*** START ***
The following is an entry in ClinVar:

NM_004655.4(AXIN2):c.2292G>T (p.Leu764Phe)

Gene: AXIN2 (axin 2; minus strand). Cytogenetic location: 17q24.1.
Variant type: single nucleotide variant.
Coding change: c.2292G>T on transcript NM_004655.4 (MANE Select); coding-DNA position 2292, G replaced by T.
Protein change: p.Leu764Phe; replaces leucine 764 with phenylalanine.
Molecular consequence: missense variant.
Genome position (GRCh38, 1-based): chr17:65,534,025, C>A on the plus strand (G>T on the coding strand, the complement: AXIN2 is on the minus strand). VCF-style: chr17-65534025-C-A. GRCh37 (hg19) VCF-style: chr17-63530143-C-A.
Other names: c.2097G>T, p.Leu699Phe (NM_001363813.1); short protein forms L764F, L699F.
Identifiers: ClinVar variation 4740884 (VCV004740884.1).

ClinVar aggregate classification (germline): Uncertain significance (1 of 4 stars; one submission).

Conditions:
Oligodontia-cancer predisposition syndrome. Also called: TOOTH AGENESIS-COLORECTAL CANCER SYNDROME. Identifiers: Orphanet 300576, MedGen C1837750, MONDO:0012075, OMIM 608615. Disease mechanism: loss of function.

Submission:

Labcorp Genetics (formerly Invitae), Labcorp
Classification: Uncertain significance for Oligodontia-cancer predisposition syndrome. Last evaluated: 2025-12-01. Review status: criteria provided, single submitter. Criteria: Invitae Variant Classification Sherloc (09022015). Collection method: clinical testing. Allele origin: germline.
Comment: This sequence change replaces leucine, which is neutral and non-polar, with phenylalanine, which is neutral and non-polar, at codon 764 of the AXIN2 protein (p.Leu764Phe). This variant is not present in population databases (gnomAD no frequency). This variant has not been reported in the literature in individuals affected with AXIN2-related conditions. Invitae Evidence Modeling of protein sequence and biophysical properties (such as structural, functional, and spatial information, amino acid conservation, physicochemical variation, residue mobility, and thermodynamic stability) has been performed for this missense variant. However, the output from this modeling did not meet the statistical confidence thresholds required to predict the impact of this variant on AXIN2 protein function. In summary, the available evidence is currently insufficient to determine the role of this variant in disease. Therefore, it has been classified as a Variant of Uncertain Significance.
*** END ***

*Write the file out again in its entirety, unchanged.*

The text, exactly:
The following is an entry in ClinVar:

NM_004655.4(AXIN2):c.2292G>T (p.Leu764Phe)

Gene: AXIN2 (axin 2; minus strand). Cytogenetic location: 17q24.1.
Variant type: single nucleotide variant.
Coding change: c.2292G>T on transcript NM_004655.4 (MANE Select); coding-DNA position 2292, G replaced by T.
Protein change: p.Leu764Phe; replaces leucine 764 with phenylalanine.
Molecular consequence: missense variant.
Genome position (GRCh38, 1-based): chr17:65,534,025, C>A on the plus strand (G>T on the coding strand, the complement: AXIN2 is on the minus strand). VCF-style: chr17-65534025-C-A. GRCh37 (hg19) VCF-style: chr17-63530143-C-A.
Other names: c.2097G>T, p.Leu699Phe (NM_001363813.1); short protein forms L764F, L699F.
Identifiers: ClinVar variation 4740884 (VCV004740884.1).

ClinVar aggregate classification (germline): Uncertain significance (1 of 4 stars; one submission).

Conditions:
Oligodontia-cancer predisposition syndrome. Also called: TOOTH AGENESIS-COLORECTAL CANCER SYNDROME. Identifiers: Orphanet 300576, MedGen C1837750, MONDO:0012075, OMIM 608615. Disease mechanism: loss of function.

Submission:

Labcorp Genetics (formerly Invitae), Labcorp
Classification: Uncertain significance for Oligodontia-cancer predisposition syndrome. Last evaluated: 2025-12-01. Review status: criteria provided, single submitter. Criteria: Invitae Variant Classification Sherloc (09022015). Collection method: clinical testing. Allele origin: germline.
Comment: This sequence change replaces leucine, which is neutral and non-polar, with phenylalanine, which is neutral and non-polar, at codon 764 of the AXIN2 protein (p.Leu764Phe). This variant is not present in population databases (gnomAD no frequency). This variant has not been reported in the literature in individuals affected with AXIN2-related conditions. Invitae Evidence Modeling of protein sequence and biophysical properties (such as structural, functional, and spatial information, amino acid conservation, physicochemical variation, residue mobility, and thermodynamic stability) has been performed for this missense variant. However, the output from this modeling did not meet the statistical confidence thresholds required to predict the impact of this variant on AXIN2 protein function. In summary, the available evidence is currently insufficient to determine the role of this variant in disease. Therefore, it has been classified as a Variant of Uncertain Significance.